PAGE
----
Dying City

Tue 13th – Sat 17th October 2015


Samuel McKenzie

at 01:02 on 14th Oct 2015



Kelly - a therapist grieving over the suspicious death of her husband, Craig, in Iraq a year ago - is surprised by an unexpected visit from Peter, his brother. Starting off with small talk, the conversation quickly progresses as it is revealed that the war affected Craig in more profound ways than previously realized.

Do not be misled, ‘Dying City’ is not a political play concerning the Iraq war, rather a psychological drama that, realized superbly by Fletcher and her cast, explores the deep psychological impact of war on all those involved. Peter describes Craig as able to “find something deeper and truer than all the surface stuff, God and politics and all that”, and so too does this production. The play’s aim of penetrating through “the surface stuff” is represented by the occupations of the three characters involved: a therapist (Kelly), an actor (Peter), and a soldier/aspiring teacher (Craig). Just as these characters work on unearthing, mimicking, and helping form others’ psyches in their daily lives, throughout the play they discover more about the dark things that lie within themselves – and perhaps so do we.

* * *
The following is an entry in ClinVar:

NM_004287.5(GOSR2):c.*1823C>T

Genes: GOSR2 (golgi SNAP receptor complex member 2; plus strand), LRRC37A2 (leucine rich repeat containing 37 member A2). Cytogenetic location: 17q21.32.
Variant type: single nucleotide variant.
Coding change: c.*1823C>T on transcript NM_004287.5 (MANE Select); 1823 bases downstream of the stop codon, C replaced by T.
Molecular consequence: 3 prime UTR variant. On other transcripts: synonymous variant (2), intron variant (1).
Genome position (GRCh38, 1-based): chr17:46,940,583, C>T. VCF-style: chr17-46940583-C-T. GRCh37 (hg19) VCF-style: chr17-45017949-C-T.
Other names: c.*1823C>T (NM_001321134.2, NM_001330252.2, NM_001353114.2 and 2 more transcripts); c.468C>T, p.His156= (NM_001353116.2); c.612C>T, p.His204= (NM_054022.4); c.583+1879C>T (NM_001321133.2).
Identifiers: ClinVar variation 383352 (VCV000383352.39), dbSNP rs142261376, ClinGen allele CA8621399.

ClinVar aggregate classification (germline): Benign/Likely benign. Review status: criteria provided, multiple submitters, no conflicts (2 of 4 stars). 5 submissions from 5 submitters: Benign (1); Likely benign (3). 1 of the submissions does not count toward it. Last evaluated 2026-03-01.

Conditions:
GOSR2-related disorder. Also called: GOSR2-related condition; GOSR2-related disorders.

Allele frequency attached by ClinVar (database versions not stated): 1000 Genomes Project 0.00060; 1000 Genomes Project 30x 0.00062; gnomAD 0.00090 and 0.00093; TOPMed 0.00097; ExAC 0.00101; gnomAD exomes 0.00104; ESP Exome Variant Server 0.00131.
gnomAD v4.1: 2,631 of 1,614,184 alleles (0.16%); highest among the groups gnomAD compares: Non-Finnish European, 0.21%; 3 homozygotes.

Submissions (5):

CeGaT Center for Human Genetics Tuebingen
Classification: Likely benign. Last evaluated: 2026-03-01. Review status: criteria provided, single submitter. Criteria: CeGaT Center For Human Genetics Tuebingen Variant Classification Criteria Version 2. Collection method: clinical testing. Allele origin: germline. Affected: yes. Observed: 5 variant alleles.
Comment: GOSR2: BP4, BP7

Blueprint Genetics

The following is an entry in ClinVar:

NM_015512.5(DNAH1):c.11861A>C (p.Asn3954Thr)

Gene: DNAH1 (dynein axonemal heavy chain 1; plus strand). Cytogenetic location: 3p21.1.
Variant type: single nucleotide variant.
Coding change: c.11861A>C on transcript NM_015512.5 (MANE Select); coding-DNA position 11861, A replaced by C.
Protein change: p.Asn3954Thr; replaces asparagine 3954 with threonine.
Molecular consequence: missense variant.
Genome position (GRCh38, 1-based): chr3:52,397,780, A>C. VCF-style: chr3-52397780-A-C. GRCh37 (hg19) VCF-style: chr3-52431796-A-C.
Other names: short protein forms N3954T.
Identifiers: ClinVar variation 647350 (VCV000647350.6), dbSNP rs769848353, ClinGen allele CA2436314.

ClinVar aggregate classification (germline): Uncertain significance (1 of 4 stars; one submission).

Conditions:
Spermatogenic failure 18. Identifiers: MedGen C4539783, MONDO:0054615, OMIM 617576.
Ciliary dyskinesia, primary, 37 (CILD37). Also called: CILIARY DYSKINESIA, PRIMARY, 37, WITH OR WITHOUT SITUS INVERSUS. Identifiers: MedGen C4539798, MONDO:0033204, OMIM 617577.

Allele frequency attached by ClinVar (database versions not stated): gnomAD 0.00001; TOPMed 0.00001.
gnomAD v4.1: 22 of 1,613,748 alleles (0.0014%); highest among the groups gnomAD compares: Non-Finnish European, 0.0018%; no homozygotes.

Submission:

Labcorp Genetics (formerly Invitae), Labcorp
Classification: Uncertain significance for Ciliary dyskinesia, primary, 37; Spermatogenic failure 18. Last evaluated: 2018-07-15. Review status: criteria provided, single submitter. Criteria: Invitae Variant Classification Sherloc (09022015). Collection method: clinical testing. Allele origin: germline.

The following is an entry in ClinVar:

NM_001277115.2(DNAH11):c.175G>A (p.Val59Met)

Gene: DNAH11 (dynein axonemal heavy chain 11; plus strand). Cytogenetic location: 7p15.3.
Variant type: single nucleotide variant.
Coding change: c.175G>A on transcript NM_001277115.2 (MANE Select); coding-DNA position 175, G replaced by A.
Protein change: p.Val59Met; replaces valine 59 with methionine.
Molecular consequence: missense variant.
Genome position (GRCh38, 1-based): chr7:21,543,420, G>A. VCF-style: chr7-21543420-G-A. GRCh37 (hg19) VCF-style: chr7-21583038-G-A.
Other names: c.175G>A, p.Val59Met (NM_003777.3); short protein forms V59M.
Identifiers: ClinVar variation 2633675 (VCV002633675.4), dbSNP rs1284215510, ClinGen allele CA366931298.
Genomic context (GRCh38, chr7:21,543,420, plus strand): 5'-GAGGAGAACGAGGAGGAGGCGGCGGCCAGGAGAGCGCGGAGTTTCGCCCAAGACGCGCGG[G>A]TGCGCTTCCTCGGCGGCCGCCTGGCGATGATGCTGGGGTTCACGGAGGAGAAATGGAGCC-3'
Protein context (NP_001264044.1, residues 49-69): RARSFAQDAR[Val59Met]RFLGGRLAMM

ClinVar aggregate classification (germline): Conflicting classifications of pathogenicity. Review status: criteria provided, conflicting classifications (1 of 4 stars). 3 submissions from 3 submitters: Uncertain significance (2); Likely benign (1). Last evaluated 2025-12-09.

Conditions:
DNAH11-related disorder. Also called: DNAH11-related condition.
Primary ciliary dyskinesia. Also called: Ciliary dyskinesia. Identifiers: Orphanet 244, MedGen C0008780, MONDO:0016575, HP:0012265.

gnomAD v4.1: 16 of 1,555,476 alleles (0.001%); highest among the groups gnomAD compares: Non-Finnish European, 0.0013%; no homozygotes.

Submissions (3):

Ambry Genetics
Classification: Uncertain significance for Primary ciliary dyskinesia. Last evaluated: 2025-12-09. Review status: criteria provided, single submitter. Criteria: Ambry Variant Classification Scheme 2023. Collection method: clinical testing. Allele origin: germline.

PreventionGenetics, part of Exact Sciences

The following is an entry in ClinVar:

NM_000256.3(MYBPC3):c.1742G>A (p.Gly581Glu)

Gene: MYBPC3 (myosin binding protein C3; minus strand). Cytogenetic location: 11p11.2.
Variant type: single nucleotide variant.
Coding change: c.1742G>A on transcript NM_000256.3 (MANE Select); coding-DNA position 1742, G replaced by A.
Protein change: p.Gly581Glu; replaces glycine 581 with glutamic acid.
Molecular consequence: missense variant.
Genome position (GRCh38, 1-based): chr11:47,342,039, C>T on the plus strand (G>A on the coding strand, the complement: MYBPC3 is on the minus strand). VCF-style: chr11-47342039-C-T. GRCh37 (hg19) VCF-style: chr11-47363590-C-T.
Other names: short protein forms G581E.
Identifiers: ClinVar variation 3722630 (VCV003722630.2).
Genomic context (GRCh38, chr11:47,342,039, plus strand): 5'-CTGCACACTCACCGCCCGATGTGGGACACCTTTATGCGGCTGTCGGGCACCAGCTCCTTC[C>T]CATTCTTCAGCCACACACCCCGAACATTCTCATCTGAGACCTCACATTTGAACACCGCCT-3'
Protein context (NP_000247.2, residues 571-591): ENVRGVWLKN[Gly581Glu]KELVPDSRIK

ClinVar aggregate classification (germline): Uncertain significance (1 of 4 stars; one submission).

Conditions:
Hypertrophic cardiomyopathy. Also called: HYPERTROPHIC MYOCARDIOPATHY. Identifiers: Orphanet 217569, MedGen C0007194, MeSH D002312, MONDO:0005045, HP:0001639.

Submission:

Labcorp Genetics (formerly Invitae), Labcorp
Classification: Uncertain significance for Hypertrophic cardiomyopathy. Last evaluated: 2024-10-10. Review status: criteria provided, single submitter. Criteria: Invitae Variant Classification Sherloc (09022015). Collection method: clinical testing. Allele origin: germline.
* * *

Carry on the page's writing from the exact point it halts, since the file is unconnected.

While the themes of the play may be subtle, the actors in ‘Dying City’ perform with an intensity fitting their respective roles. Matt Bradley (Peter/Craig) rises successfully to the challenge of representing the distinct relationships his two characters have with Kelly. Before either actor speaks, the dynamic between the two is noticeably transformed as Bradley makes the transition from brother-in-law to husband. However, understandably, Bradley seems more comfortable and believable when playing Peter, the actor, than he is in the role of Craig, the soldier. Helena Blair (Kelly) sets a rather demure tone with her character from the onset – staring mindlessly at a television set as the audience enters.

The costumes, staging and lighting of the production are minimalistic yet effective. White walls, floor and sofa (the only piece of furniture on stage) all keep the focus centrally on the three characters. The lighting is similarly simplistic, two large lamps either side of the sofa (operated by the actors) keep the set very much grounded in reality. Through the simple, realistic set we are reminded that, although the play may be fictional, the situation it represents is most definitely not.

Altogether, ‘Dying City’ is an exceptional production. At times the emotion can be obscured by the forced American accents (in my opinion unnecessary) and the narrative is sometimes upset by the rapid unexpected flashbacks which can be confusing at times. However, as a whole, this production of Shinn’s text is both intellectually challenging and (most importantly) enjoyable.


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